Let’s start this review with just the facts. Tre is an eighty-seven minute movie from Cinema Libre Studio coming out on DVD May 6th, 2008. It stars four promising actors and takes place, mostly, in a house in Calabasas in the mountains above Los Angeles. It’s rated R for language, sexual content, drug use and nudity. It’s a sequel to Charlotte Sometimes, also co-written and directed by Eric Byler.
In brief, the easiest thing to say about this movie is, though the production values are high the morals and overall story are as low as they can go. What starts out as a story about enduring friendships and the trials and tribulations of love turns into a maudlin version of a WWF Smackdown. There are no rules and no survivors.
The main character, Tre (Danial Cariaga), shows up at his best friend’s house so drunk he’s completely incoherent. He manages to explain to Gabe (Erik McDowell) that his girlfriend threw him out and he needs a place to crash. Gabe informs him that his old room is occupied by Nina (Alix Koromzay), his girlfriend’s best friend, so Tre will have to sleep on the couch. The next morning Tre manages to completely offend Nina by acting like a pig and asking a series of obnoxiously inappropriate and embarassingly personal questions about her seperation from her husband, which is why she’s sleeping in Tre’s old room. Next we meet Kakela (Kimberly-Rose Wolter, the other co-author), Gabe’s live-in girlfriend, who isn’t surprised to see Tre crashed out in their house, yet again. Tre quickly proves to be not only irreverent and disrespectful but carelessly oblivious, as well. It becomes crystal clear why Tre’s love life is actually slightly more successful than his non-existent career.
Before you know it Tre sleeps with Nina, upsetting Kakela in the process. So much so that it causes her to doubt herself after she accepts Gabe’s marriage proposal. Nina admits to everyone that the reason she left her husband was because her husband kissed another woman for ten seconds. That incident becomes the defining impetus for the entire film. Eventually we see some of the reasons behind why Tre is so hell bent on raging against the world. After smoking pot with Kakela he turns quietly philosophical and tells her, “I reject the notion that a steady job makes me successful and that a college degree makes me smart.” He then presses her to admit that she likes him and dares her to hold his hand for “just ten seconds” to see if what Nina says about it being much longer than you’d expect is true. After that little experiment the relationships, the moral compass and the entire story line with them go right out the window.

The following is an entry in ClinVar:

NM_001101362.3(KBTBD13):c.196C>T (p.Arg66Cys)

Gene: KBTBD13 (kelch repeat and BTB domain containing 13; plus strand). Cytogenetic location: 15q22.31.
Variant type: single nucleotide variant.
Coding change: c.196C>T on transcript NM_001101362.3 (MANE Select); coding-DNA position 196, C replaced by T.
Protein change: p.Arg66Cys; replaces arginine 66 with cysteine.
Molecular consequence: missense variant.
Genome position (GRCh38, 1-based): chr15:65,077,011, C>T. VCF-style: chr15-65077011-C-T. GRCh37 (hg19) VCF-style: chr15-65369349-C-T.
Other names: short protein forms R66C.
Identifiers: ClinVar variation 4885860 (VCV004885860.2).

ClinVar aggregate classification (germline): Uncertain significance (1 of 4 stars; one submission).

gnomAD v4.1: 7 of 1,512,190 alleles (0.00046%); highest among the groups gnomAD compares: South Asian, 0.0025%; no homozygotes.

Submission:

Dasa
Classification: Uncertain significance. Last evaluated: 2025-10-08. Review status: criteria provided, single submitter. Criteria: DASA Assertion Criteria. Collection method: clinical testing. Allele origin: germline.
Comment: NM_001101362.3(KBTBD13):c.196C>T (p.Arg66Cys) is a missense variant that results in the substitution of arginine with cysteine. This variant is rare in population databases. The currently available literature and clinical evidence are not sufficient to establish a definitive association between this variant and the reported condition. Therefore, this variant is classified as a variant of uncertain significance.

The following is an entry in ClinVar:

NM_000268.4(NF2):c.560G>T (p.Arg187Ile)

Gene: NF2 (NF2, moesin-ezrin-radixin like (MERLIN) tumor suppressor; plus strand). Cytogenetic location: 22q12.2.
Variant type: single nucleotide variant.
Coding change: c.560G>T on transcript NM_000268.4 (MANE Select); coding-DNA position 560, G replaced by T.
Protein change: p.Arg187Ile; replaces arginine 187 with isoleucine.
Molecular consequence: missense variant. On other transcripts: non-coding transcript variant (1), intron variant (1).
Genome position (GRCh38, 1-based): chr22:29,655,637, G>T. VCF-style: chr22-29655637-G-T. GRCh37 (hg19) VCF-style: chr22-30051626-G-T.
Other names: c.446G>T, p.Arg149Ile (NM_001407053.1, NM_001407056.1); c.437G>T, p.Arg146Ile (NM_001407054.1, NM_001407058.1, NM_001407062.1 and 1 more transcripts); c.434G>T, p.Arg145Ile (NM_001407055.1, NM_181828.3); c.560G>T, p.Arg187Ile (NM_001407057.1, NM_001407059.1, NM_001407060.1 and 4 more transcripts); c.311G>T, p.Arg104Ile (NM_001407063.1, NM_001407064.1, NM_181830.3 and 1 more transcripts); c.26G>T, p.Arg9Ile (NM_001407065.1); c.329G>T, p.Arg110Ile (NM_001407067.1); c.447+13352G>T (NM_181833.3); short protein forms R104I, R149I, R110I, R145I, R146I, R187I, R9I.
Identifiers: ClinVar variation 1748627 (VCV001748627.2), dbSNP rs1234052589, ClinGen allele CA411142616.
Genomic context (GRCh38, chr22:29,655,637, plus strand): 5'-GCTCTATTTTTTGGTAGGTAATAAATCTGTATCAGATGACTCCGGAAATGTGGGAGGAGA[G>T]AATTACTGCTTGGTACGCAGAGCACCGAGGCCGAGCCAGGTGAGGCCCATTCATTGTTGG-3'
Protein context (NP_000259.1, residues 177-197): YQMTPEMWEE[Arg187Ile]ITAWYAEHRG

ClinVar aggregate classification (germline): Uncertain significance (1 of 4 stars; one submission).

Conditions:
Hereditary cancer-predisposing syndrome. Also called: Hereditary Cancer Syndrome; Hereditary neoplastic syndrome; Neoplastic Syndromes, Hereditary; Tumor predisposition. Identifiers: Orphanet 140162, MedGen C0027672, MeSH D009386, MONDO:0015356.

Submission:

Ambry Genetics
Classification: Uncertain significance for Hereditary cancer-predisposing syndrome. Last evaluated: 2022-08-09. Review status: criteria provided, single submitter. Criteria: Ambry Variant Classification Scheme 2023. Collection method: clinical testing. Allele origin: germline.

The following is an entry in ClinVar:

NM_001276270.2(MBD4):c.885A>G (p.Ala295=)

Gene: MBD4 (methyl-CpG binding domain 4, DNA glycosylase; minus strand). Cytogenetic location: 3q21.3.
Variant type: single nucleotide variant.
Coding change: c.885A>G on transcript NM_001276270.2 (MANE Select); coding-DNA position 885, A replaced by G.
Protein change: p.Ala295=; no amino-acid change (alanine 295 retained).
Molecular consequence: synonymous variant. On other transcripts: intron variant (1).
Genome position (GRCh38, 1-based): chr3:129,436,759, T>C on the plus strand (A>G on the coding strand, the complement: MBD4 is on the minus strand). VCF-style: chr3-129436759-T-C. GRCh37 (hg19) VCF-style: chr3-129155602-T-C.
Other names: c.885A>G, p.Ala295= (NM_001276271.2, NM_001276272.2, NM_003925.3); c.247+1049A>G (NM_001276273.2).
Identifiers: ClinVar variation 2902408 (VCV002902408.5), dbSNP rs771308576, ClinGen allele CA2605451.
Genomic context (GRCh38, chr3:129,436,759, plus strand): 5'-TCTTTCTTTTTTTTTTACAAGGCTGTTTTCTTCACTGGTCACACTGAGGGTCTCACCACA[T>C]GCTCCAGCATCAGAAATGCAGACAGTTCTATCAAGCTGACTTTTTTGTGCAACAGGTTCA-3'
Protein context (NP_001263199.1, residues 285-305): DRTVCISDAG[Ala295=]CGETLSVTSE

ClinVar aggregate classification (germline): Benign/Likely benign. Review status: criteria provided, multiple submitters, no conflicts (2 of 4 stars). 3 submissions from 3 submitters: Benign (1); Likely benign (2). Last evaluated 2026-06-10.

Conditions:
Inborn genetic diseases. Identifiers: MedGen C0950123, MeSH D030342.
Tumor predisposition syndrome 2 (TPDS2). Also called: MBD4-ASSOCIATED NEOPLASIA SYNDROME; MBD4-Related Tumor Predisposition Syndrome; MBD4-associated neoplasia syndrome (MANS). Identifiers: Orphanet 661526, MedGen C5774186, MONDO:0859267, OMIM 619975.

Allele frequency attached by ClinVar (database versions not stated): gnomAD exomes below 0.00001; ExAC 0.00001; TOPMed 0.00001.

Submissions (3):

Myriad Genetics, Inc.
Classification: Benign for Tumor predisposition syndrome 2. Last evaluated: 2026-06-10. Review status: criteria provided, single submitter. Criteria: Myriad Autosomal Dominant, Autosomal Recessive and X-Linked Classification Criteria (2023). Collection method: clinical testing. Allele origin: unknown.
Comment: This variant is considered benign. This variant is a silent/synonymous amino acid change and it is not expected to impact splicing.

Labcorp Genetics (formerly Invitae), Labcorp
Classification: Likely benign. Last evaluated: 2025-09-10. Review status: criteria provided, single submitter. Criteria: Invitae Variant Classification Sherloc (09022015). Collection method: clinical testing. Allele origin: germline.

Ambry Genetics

The description on the back of the DVD says, “Sexual competition and moral ambiguity are the only constants…” Which is a very clever way to say that just about everyone in this film ends up so battered, emotionally and quite literally, that even their therapists will need crisis intervention. Tre is a movie about people who are just as guilty of victimizing as they are being the victims. No one seems capable of stopping as they all turn to, and on, one another. It’s like watching a group of lambs get rabies.
I’m sure that many critics watch this film with an eye for the human drama and slick dialogue. It’s all well portrayed by actors who know their craft. Even the sex scenes seem awkward because you’re never quite sure if the characters like each other or just want one more person to take out their angst on. Cinematography and acting just can’t make up for a story that ends, quite abruptly and unsatisfactorily, with some kind of existential pop psychology twist that will have you shouting “WHAT??” at the end credits. This film could easily have been redeemed with just another ten minutes in which the characters grew consciences and learned from their mistakes. Instead, it just feels like the aftermath left behind after a hopeful but failed attempt at a family reunion between the Hatfields and the McCoys.
Eric Byler (director) / Kimberly-Rose Wolter, Eric Byler (screenplay)
CAST: Daniel Cariaga … Tre
Alix Koromzay … Nina
Erik McDowell … Gabe
Kimberly-Rose Wolter … Kakela